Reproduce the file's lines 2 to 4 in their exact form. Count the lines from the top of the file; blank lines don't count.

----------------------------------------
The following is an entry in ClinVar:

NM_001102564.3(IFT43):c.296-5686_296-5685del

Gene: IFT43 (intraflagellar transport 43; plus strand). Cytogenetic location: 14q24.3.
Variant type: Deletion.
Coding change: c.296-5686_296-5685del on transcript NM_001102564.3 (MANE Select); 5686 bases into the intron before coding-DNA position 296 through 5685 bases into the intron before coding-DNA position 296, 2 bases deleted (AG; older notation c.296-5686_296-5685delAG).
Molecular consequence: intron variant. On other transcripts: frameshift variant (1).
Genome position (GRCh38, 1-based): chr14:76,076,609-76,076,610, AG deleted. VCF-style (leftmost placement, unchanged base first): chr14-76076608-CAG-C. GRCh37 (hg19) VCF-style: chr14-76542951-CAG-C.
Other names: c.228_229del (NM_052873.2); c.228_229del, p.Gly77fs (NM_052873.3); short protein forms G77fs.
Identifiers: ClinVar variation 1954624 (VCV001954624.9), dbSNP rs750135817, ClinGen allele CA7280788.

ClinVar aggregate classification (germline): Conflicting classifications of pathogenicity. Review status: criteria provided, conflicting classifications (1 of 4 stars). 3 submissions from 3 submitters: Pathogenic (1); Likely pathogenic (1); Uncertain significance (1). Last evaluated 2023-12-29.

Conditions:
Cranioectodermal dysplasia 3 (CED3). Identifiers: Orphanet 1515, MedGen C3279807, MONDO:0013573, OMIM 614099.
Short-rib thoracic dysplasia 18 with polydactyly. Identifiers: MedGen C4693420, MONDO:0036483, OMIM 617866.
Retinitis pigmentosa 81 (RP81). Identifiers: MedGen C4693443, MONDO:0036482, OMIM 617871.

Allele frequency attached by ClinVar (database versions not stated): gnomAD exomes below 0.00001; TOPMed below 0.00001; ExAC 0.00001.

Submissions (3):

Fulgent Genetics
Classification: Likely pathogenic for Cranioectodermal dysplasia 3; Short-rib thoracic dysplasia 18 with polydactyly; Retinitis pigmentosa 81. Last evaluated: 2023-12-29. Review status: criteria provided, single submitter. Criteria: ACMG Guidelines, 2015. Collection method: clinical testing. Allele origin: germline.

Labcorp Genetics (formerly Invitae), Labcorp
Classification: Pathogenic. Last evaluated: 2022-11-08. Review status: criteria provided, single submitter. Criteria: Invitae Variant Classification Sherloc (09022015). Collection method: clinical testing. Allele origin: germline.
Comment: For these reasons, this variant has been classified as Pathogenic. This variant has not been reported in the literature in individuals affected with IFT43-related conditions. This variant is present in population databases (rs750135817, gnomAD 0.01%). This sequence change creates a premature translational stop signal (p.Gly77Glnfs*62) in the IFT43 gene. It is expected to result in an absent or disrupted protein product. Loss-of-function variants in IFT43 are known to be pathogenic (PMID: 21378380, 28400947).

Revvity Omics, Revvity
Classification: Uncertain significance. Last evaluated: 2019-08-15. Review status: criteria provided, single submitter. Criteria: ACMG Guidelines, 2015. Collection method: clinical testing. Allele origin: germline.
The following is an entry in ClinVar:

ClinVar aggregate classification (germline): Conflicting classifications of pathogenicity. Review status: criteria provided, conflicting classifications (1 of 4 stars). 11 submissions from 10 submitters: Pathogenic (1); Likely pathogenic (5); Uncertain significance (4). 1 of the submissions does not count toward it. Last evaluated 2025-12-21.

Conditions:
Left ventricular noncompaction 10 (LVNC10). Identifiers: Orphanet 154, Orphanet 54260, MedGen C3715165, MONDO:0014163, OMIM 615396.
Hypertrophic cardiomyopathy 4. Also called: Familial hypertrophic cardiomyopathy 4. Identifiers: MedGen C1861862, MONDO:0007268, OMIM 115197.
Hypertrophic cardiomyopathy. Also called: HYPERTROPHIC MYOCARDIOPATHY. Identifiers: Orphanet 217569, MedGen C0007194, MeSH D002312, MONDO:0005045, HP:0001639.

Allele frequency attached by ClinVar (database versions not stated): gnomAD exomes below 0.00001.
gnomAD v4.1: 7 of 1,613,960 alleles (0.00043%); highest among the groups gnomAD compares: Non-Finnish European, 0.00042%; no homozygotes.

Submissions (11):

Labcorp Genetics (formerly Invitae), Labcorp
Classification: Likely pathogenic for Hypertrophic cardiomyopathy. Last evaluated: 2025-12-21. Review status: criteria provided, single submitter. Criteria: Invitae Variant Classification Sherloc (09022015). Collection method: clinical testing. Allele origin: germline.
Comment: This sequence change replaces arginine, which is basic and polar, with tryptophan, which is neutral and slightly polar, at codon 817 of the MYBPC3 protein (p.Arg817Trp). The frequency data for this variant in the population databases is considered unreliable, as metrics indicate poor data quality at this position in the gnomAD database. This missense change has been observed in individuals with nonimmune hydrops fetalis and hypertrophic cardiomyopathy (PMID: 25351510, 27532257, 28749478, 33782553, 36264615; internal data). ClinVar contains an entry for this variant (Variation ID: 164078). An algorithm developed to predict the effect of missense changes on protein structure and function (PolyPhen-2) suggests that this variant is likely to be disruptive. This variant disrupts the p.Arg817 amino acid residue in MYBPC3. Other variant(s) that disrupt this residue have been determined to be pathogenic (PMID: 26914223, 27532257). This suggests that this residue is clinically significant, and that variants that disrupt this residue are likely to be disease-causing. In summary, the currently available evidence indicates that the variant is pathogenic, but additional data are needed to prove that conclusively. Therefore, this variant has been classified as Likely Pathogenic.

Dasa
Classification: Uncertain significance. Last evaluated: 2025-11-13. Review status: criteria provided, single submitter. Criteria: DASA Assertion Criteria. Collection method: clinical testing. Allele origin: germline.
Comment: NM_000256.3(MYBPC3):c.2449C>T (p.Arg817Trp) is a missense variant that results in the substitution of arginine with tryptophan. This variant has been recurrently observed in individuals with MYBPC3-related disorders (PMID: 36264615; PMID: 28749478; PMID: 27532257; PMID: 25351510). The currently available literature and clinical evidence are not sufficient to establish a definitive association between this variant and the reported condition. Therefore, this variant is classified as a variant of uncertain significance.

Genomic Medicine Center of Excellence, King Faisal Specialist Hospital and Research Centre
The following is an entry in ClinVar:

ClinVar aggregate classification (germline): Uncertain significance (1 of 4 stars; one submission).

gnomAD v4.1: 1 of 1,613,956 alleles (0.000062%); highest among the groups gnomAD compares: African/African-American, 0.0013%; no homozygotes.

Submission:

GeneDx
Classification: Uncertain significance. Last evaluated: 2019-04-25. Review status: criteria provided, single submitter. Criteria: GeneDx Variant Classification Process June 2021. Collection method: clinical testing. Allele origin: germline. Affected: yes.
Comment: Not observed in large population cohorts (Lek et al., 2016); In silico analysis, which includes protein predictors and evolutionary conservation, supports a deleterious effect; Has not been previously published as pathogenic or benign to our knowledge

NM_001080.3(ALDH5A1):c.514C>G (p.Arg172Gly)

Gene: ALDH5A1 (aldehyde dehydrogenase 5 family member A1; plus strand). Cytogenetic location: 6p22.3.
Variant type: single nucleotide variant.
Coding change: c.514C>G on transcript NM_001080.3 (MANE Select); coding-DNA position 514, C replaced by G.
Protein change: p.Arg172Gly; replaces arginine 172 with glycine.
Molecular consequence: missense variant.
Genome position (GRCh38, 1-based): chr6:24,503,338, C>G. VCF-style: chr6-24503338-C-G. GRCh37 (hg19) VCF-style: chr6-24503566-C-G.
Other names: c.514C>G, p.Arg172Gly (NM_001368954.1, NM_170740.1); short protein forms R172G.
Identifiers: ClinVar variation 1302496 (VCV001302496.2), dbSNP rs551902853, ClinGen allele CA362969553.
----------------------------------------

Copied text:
NM_001102564.3(IFT43):c.296-5686_296-5685del

Gene: IFT43 (intraflagellar transport 43; plus strand). Cytogenetic location: 14q24.3.
Variant type: Deletion.